to hear tomorrow? Whod keep an eye on me, or spare me
a thought?” - reflect the conditions of a society
hit by the credit crunch: unmoored, atomized, adrift.
Hughess writing has an austerity that befits its subject
matter. But it also has a dry, dark humour that recalls figures
such as Samuel Beckett, J. M. Synge and Brian Friel -
all referenced throughout the book. Not only does the authors
wit enliven this bleak narrative, it stands at its thematic
centre. In contemporary Ireland, says Hart,
we were defined by what we werent
- not married, not fertile, practising, prosperous,
no longer political, no more brave rebels ...What we could
not be without is laughter - the thing austerity couldnt
touch. O-ho, the wild laughter! And what would we be without
that but a grassland blackened by scarecrows
The narrator has been literally and figuratively disinherited
- his debt-burdened father gives everything to the banks,
while his bailed-out homeland forgoes its historical self-conception
(coloured by republicanism and Catholicism) to become a de facto
EU troika colony. Yet the laughter remains - a laughter
founded on alienation, revelling in displacement, which has
resounded in Irish pubs, pews and poetry over centuries of colonial
subjugation. It is this laughter that elevates the Chief above
the grassland on which he labours: he will pass down the former
if not the latter, such that the black comedy emanating from
this unstable situation will itself become a venerable tradition,
or patrilineal bequest.
This paradox, in which one inherits a feeling of disinheritance,
explains the contradictory position of the father in Hughess
story. After the gut-wrenching ordeal of his assisted suicide,
the family are forced to account for their actions, whereupon
scenes from earlier in the novel - and earlier in the
Chiefs life - get rehashed in the courtroom. Far
from marking a new beginning, then, patricide initiates a regression
in which the past is forensically unpicked. The fathers
death causes him to loom larger than before, as if to spotlight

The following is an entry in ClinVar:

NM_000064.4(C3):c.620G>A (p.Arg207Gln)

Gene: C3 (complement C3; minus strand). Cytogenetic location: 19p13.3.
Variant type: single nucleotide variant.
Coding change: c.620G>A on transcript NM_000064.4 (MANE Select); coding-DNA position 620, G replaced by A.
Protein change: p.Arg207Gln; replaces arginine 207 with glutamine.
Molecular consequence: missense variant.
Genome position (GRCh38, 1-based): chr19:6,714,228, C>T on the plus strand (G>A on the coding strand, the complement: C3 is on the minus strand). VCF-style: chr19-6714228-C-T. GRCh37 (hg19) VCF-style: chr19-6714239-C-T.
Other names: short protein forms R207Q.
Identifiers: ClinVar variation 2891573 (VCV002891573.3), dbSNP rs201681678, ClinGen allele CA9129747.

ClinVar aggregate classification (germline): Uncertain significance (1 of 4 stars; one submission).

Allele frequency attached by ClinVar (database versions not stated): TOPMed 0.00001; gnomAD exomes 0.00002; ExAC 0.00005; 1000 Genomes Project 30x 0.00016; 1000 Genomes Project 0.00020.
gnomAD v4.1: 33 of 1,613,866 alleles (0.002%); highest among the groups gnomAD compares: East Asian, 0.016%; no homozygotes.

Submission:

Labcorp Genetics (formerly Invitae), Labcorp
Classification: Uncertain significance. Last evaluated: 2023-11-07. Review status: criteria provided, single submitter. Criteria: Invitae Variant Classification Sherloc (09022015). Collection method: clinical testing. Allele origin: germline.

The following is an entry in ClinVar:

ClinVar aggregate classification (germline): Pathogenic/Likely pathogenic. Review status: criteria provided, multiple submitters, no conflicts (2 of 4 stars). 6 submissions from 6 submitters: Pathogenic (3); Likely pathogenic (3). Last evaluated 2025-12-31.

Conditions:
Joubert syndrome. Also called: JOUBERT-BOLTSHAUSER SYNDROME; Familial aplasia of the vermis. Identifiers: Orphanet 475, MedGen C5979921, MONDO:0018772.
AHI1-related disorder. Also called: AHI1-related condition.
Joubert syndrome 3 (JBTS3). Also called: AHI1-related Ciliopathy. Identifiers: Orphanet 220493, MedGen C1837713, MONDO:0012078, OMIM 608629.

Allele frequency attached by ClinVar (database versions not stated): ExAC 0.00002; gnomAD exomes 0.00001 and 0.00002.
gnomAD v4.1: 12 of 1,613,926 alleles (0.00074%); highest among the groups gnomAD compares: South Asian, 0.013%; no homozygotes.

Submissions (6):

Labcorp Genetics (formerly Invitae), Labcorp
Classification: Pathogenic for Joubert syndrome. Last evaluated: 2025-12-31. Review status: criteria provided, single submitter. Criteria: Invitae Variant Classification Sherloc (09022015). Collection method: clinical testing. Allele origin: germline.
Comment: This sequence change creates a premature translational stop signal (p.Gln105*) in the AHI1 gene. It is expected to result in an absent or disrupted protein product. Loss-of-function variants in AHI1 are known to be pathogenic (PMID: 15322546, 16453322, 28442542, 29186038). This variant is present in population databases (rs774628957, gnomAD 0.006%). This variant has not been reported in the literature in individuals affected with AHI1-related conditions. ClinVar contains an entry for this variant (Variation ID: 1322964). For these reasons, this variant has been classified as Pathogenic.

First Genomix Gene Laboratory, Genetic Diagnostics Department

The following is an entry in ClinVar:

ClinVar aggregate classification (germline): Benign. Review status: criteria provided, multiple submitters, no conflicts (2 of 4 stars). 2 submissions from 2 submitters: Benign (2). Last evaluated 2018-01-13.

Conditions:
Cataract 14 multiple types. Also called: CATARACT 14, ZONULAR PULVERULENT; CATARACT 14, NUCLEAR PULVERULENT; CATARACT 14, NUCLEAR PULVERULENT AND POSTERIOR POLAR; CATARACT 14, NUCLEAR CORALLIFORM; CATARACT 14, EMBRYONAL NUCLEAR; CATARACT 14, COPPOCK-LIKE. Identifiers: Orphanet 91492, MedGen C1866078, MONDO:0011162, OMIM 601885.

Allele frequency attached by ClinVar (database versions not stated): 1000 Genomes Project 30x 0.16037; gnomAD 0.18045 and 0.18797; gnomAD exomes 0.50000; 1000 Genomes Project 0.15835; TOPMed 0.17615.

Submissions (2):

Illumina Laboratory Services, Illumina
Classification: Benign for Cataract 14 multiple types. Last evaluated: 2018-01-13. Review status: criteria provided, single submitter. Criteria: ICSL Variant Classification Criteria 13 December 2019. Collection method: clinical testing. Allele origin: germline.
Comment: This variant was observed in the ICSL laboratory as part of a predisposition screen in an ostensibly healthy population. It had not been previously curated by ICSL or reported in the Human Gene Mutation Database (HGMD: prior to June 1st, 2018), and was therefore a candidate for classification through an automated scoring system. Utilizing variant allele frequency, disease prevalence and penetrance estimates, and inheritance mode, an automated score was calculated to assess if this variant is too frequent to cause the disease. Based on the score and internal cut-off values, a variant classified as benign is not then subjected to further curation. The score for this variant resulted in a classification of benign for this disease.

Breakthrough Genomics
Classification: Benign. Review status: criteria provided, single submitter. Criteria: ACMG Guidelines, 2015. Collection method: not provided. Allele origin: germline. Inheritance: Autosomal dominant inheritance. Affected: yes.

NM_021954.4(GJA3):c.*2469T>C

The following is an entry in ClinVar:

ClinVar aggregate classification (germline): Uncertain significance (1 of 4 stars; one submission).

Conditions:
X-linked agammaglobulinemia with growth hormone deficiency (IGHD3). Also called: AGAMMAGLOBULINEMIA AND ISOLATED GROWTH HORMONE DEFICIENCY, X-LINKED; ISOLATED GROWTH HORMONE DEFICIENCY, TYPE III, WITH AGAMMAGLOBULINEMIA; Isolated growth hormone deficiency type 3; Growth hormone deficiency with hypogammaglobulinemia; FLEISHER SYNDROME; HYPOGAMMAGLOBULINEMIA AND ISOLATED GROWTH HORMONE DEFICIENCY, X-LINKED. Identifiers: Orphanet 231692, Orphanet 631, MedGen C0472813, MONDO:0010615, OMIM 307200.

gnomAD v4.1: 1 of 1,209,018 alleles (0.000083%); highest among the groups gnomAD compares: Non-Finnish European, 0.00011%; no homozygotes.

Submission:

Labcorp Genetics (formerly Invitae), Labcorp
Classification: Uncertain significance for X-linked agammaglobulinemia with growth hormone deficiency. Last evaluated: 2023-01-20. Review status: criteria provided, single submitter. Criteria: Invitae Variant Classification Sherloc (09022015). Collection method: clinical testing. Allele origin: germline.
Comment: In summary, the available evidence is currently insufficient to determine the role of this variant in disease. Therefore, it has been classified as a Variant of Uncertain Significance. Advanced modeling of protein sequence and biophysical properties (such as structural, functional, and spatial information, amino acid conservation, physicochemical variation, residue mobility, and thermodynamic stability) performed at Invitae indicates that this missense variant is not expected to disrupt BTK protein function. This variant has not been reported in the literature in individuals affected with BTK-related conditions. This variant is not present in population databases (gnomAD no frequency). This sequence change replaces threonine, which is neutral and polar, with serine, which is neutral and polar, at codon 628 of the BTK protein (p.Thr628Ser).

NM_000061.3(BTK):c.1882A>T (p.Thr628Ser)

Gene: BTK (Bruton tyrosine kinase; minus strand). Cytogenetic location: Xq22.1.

a central feature of the postcolonial condition: as anyone familiar
with the Irish literary canon will know, ones heritage
becomes more powerful, inescapable, even oppressive, precisely
when it is eclipsed. The Wild Laughter meditates on this dialectic
of paternity, asking whether we can anchor ourselves in the
past without being consumed by it. Taking its cues from a grand
comedic tradition, yet asserting its originality with every
line, Caoilinn Hughess prose answers that question resoundingly
in the affirmative.
—Available at Times Literary Supplement
] - online
accessed 11.19.2020 [directed by the author].
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The patriarch is still at large in The Irish Times (15 July 2020)
The Wild Laughter explores
how history and culture shapes the father figure.
My second novel has just come out, and it usually takes some
time post-publication before I can clearly see what Ive
really written about. But, as The Wild Laughter was eight
years in the making, I can already see that at least one of
its themes isnt only local or familial, but belongs
to a larger cultural circumstance: the fall of the father
Statues toppling might come to mind, but Im speaking
of another emblematic father: the breadwinner. This father
figure hasnt been torn down by the masses, but by the
Set on a bankrupt farm in Roscommon, the novel is told
from the perspective of the son who works it, in desperate
fear of losing his ailing, beloved father. A potato farm is
an inevitably auspicious setting and, when I revisited the
editorial on the Famine published in The Economist
in 1847, the doctrine seems to have stuck around longer than
we might hope:
That the innocent suffer with the guilty
is a melancholy truth ... Every breach in the laws of
morality and social order brings its own punishment and
inconvenience. Where there is not perfect security, there
cannot be prosperity. This is the first law of civilization.
After the imperial stranglehold loosened in 1922,
it still took (and is taking) a very long time for the culture